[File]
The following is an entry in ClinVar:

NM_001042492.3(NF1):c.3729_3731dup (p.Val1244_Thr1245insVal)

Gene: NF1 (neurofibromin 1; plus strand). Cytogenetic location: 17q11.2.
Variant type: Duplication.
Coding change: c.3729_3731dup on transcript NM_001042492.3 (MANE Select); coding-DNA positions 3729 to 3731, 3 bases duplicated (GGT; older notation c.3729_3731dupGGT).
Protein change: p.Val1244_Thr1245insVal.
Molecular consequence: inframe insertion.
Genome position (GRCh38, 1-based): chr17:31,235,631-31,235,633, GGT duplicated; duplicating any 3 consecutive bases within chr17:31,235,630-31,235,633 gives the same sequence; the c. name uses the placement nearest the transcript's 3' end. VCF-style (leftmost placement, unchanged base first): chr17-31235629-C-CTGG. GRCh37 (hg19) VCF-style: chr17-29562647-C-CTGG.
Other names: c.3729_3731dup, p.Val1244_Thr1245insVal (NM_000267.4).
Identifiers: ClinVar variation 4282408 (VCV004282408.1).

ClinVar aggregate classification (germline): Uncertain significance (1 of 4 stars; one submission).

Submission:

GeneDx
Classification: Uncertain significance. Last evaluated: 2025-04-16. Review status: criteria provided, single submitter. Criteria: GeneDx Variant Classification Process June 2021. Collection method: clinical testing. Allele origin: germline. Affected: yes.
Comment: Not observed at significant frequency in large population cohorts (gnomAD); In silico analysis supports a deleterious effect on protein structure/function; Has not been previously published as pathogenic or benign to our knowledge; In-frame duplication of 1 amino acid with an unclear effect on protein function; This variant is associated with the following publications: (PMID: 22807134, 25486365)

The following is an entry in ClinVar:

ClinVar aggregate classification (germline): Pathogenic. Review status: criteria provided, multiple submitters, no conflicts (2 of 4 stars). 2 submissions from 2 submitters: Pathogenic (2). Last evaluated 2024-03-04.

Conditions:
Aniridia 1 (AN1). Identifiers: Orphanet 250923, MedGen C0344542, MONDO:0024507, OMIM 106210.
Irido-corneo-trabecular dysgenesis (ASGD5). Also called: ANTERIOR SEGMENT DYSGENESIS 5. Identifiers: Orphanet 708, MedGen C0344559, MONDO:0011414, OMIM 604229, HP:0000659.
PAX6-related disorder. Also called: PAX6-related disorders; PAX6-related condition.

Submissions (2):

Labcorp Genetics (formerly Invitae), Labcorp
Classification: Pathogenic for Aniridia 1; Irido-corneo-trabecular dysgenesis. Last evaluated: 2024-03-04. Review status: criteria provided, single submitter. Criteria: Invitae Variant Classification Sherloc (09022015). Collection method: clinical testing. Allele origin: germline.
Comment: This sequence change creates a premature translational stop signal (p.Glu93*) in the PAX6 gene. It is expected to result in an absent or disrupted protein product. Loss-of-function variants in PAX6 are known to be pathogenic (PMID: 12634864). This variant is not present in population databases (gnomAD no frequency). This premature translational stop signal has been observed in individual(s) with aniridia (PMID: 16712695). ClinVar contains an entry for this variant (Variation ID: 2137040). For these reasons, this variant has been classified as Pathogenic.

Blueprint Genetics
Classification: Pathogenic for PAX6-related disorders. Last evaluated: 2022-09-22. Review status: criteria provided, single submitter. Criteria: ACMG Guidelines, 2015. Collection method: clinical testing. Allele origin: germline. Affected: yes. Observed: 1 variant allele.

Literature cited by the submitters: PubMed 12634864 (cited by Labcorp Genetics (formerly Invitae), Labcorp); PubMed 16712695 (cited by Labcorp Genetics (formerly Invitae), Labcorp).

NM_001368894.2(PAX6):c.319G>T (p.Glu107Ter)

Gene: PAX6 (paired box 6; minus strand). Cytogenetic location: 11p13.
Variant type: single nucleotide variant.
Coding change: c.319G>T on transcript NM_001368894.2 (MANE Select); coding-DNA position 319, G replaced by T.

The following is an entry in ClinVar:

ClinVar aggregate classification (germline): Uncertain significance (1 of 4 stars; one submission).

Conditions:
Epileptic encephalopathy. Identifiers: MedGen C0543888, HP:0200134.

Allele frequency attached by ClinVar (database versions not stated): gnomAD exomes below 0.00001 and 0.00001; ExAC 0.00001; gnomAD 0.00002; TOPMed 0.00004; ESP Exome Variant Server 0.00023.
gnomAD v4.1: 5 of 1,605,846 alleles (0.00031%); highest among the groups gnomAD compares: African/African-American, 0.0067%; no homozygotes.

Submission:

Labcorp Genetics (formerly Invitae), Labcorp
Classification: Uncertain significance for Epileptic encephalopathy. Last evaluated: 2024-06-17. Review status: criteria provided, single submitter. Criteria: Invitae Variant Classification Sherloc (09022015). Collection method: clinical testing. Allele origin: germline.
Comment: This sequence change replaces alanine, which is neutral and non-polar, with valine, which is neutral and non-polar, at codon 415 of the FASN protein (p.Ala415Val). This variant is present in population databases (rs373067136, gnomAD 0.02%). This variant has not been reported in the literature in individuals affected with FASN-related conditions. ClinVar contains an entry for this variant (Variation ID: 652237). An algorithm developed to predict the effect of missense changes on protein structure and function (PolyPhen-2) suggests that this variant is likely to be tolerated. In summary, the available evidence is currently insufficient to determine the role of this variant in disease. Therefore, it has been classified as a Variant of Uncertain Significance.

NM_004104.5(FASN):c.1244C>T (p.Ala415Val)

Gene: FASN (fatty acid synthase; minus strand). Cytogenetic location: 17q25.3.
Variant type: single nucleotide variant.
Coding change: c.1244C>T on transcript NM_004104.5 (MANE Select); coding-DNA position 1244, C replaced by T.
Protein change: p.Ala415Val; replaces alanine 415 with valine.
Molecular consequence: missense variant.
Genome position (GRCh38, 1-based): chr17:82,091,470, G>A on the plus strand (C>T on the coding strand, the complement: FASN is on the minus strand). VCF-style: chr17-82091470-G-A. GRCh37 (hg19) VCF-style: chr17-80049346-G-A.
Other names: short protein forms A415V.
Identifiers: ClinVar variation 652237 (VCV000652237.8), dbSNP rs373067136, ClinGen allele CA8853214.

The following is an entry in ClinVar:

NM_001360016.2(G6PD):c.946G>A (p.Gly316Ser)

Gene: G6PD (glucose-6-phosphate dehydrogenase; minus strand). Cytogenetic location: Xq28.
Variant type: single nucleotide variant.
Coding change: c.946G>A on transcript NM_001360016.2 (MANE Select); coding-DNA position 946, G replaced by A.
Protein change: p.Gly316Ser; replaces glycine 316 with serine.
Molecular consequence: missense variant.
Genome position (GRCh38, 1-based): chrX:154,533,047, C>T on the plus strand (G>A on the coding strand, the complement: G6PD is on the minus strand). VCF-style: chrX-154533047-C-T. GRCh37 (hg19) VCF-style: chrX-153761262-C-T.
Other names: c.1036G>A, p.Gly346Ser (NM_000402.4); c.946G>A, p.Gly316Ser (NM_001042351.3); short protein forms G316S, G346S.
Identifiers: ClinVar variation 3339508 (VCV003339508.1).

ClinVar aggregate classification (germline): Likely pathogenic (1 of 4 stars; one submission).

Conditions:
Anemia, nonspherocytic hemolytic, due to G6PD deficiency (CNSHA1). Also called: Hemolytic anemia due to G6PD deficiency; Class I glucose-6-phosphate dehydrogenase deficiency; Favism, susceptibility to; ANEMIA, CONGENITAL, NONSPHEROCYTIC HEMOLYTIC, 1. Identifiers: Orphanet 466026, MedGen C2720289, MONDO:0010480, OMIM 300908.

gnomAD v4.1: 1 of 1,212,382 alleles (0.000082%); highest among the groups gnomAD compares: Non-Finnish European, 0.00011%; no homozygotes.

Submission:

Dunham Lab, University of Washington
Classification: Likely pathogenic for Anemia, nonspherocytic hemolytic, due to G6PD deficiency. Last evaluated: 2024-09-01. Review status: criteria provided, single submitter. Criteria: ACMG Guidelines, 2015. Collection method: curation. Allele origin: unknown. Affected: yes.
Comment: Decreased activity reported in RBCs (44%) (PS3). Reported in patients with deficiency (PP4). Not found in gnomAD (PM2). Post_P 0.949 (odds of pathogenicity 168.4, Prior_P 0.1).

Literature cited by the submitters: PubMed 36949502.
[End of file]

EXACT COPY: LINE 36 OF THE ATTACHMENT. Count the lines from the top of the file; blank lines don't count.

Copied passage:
Epileptic encephalopathy. Identifiers: MedGen C0543888, HP:0200134.